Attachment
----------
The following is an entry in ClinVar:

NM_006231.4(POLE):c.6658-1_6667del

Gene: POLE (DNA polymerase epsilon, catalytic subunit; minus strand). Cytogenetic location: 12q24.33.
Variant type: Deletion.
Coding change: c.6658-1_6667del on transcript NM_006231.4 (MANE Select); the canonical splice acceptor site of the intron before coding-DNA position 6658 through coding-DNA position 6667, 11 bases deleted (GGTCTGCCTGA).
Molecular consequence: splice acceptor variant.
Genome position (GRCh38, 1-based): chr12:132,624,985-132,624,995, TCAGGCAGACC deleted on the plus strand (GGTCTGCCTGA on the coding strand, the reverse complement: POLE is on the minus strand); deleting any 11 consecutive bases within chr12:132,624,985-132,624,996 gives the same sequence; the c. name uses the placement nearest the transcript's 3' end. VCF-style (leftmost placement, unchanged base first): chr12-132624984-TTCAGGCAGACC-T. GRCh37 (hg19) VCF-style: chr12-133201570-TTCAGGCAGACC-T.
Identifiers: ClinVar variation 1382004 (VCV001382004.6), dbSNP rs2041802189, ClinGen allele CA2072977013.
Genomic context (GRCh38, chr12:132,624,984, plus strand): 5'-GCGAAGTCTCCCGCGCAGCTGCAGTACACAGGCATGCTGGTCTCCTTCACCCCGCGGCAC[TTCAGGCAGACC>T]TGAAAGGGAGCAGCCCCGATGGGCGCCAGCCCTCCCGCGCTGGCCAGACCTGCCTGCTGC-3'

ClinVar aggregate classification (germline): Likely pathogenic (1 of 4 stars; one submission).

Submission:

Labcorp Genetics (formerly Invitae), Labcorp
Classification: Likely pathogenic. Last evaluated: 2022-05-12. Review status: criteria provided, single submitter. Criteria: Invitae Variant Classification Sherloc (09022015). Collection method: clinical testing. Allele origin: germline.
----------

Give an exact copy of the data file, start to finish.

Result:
The following is an entry in ClinVar:

NM_006231.4(POLE):c.6658-1_6667del

Gene: POLE (DNA polymerase epsilon, catalytic subunit; minus strand). Cytogenetic location: 12q24.33.
Variant type: Deletion.
Coding change: c.6658-1_6667del on transcript NM_006231.4 (MANE Select); the canonical splice acceptor site of the intron before coding-DNA position 6658 through coding-DNA position 6667, 11 bases deleted (GGTCTGCCTGA).
Molecular consequence: splice acceptor variant.
Genome position (GRCh38, 1-based): chr12:132,624,985-132,624,995, TCAGGCAGACC deleted on the plus strand (GGTCTGCCTGA on the coding strand, the reverse complement: POLE is on the minus strand); deleting any 11 consecutive bases within chr12:132,624,985-132,624,996 gives the same sequence; the c. name uses the placement nearest the transcript's 3' end. VCF-style (leftmost placement, unchanged base first): chr12-132624984-TTCAGGCAGACC-T. GRCh37 (hg19) VCF-style: chr12-133201570-TTCAGGCAGACC-T.
Identifiers: ClinVar variation 1382004 (VCV001382004.6), dbSNP rs2041802189, ClinGen allele CA2072977013.
Genomic context (GRCh38, chr12:132,624,984, plus strand): 5'-GCGAAGTCTCCCGCGCAGCTGCAGTACACAGGCATGCTGGTCTCCTTCACCCCGCGGCAC[TTCAGGCAGACC>T]TGAAAGGGAGCAGCCCCGATGGGCGCCAGCCCTCCCGCGCTGGCCAGACCTGCCTGCTGC-3'

ClinVar aggregate classification (germline): Likely pathogenic (1 of 4 stars; one submission).

Submission:

Labcorp Genetics (formerly Invitae), Labcorp
Classification: Likely pathogenic. Last evaluated: 2022-05-12. Review status: criteria provided, single submitter. Criteria: Invitae Variant Classification Sherloc (09022015). Collection method: clinical testing. Allele origin: germline.